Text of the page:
The year is coming to a close. School is out and work is winding down for end-of-year festivities, but what happens once the juggernaut of all holidays, Christmas, is over and you’re still in the mood to party?

We’ve got you covered — here are some of Colombia’s most important festivals in the coming months that you’ll want to mark down on your calendar.

Courtesy Alcaldia de Pasto

Carnaval de Negros y Blancos

San Juan de Pasto, Nariño

Literally the ‘carnival of blacks and whites,’ Carnaval de Negros y Blancos is Pasto’s contribution to Colombia’s pool of UNESCO-listed Masterpieces of the Oral and Intangible Heritage of Humanity and a celebration of ethnic equality.

The festival has its roots as a means of paying homage to the moon in native cultures but was banned by colonial authorities only to make a comeback later on.

Activities start December 28 every year, but the real action runs from January 2 to January 7. Expect a riot of color, music and dancing during the parades as massive floats vie for the top prize in the competition.

What sets this carnival apart and gives it its name is the Día de Negros (Day of Blacks) on January 5 when people paint their faces black to commemorate the end of slavery in Colombia. Don’t be surprised if someone on the street asks if he or she can paint your face!

On the next day, Día de Blancos (Day of Whites), people paint their faces white with flour or talc.

Courtesy Alcaldia de Manizales

Feria de Manizales

Manizales, Caldas

The Feria de Manizales, or Manizales Fair, is a heavyweight in the circuit of festivals in Colombia, alongside the Carnaval de Negros y Blancos of Pasto and the Barranquilla Carnaval, and this 60th edition promises to be as spectacular as ever.

It began after Manizaleaños, enchanted by the bullfights and festivities of the April fair in Sevilla, Spain, sent people to study that feria and implemented those customs in a major event, every January.

Which is why mainstays of the Feria de Manizales include bullfighting, cabalgata horse rides, parades and a healthy amount of dancing, and also events catering to those looking for more modern modes of entertainment, such as the Queen of Coffee pageant (which Miss Japan won in 2015) drawing contestants from South America and beyond, a tattoo fair and a concert on the last day, which will be headlined by Marc Anthony.

Officials say 1.3 million people descended on the city’s steep and winding streets in 2014 and 1.7 million this year, with 85% of hotel rooms occupied during this grand event. The feria’s official website provides useful information on getting to and around Manizales.

Courtesy Carnaval de Barranquilla

Carnaval de Barranquilla

Barranquilla, Atlántico

Cumbia takes center stage at the coastal fiesta that is the Carnaval de Barranquilla, which may well be one of South America’s best-kept secrets. Counted by UNESCO as another of Colombia’s Masterpieces of the Oral and Intangible Heritage of Humanity, the scale of the festivities puts it right up there with Rio de Janeiro’s.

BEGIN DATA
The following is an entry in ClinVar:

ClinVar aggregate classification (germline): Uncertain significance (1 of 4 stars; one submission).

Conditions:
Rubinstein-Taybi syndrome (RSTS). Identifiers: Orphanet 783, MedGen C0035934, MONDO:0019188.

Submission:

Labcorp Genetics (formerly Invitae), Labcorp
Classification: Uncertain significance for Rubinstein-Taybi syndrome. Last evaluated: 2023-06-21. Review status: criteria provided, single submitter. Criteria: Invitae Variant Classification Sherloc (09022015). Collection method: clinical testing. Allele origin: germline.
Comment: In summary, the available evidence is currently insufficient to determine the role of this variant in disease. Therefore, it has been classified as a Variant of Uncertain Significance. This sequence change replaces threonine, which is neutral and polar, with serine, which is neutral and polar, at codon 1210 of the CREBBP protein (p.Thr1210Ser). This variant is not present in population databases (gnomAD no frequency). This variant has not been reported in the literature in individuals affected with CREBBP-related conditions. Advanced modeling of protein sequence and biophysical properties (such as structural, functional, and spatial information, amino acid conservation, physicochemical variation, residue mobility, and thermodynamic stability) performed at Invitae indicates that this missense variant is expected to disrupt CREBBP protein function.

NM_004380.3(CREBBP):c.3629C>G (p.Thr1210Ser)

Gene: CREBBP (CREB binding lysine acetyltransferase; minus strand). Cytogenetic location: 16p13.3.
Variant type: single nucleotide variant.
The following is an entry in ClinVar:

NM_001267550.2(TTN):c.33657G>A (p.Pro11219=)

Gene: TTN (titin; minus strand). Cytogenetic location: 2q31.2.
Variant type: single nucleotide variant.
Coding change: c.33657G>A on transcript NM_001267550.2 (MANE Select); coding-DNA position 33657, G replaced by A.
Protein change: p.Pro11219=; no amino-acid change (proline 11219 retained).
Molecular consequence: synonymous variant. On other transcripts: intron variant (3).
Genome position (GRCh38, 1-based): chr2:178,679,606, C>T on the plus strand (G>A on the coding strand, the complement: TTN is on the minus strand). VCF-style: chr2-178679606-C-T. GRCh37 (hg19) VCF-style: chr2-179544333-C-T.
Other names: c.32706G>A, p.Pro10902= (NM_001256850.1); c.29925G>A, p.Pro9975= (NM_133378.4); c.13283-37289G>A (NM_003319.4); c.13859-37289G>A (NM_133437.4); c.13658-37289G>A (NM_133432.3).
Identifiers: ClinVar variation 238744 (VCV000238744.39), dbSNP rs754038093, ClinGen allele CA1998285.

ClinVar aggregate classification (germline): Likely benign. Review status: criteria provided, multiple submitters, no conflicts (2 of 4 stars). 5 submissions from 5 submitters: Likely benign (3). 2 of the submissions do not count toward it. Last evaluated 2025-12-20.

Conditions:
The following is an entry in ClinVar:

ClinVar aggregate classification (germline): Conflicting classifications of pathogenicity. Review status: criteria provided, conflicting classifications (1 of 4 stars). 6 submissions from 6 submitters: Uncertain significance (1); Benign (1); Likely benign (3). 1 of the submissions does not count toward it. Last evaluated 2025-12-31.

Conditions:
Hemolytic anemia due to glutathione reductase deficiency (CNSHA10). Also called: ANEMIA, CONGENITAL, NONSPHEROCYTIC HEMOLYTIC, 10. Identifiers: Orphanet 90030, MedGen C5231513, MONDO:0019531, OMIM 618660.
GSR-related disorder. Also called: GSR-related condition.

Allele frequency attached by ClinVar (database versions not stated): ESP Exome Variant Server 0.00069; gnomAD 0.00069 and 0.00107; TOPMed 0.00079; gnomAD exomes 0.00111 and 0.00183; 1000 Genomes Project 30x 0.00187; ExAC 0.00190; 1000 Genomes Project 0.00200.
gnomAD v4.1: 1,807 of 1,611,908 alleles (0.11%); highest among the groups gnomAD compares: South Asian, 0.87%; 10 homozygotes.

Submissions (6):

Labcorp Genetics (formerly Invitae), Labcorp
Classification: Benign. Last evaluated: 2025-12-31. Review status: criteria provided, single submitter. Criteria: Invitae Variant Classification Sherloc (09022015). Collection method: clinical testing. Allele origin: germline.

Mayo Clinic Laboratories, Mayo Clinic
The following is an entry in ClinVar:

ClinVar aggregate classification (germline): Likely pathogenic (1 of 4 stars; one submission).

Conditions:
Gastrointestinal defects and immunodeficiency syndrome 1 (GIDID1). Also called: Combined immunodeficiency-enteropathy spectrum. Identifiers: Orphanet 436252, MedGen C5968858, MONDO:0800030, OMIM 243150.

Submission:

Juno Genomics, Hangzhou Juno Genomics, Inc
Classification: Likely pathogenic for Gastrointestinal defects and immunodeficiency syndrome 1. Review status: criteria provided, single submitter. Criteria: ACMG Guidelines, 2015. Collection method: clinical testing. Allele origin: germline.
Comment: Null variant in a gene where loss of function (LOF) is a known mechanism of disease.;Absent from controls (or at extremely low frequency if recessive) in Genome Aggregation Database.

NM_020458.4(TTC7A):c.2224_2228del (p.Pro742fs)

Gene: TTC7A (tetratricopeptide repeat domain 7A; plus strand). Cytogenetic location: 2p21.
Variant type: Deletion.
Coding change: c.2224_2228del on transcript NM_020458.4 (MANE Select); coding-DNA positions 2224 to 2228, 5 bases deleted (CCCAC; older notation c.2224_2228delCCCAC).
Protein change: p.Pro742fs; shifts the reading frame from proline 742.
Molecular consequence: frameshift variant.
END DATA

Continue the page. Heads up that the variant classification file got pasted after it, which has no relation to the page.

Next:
The party, which may have started as a slaves’ party during colonial

times, now begins the week before Ash Wednesday with a magnificent parade called the Battle of the Flowers on February 6. It kickstarts the rest of the parades where you’ll see dancers, floats, musicians and the population of locals and visitors looking for fun.

The carnaval is also made up of mini-festivals; namely a comedy festival, a festival of tradition and an orchestra festival. But be warned: locals take the fun up a notch by flinging a flour mixture at each other during the parades so consider your wardrobe options!

Aguinaldo Boyacense
Los Tigres del Norte perform at a past celebration of Aguinaldo Boyacense. (Alcaldia de Tunja)

Aguinaldo Boyacense

Tunja, Boyacá

Before indulgimg in these three big cultural festivals early next year, December offers its own treats, with the Aguinaldo Boyacence celebrating 60 years in Boyacá’s capital city of Tunja.

Now for some, Tunja, is only a jumping-off point when heading to Villa de Leyva or the thermal springs of Paipa, but its end-of-the-year celebrations and traditional Christmas illuminations are a sight to behold.

Twenty music groups will take to the stage in the central Plaza de Bolívar, including bands Bomba Estero, Aterciopelados, Mexico’s Molotov, singer Andrés Cepeda and big salsa headliners, Grupo Niche.

The event kicks-off December 16 and runs until the 22.

Festival de los Genitores
The Festival de los Genitores celebrates the colonial era. (Alcaldia de Ocaña)

Festival de los Genitores

Ocaña, Santander

Further north, in the department of Norte de Santander, the festival and parade of Los Genitores takes place December 28 and 29.

Known for its theatre presentations and the chance to be immersed in a remote colonial setting, this lesser known of many end-of-year events celebrates the founding by the Spanish of this territory.

Festival del Sombrero Vueltiao
Sampués coronates a queen of the sombrero vueltiao. (Alcaldia de Sampués)

Festival del Sombrero Vueltiao

Sampués, Sucre

And if you find yourself near Sincelejo, Sucre, or more specifically, the town of Sampués, then time to join in the party of the twisted or turned up hat – the sombrero vueltiao.

From December 23 to 29, the event is pure costeño folklore and a beauty pageant is held to celebrate their most famous accessory, you guessed it, the vueltiao straw hat.

Festival del Arroz
The Festival del Arroz is a smaller scale answer to Cali’s ferias. (Alcaldia de Saldaña)

Festival del Arroz

Saldaña, Tolima

Last but never least, the Feria de Cali. While in Saldaña, Tolima, farmers host the Rice Festival from Dec. 22-26.

Across the cordillera it’s open air salsa concerts in the city’s very own Salsódromo. Round-the-clock activities, which include street parties and a very frilly costume parade, are all part of this celebration of caleño popular culture.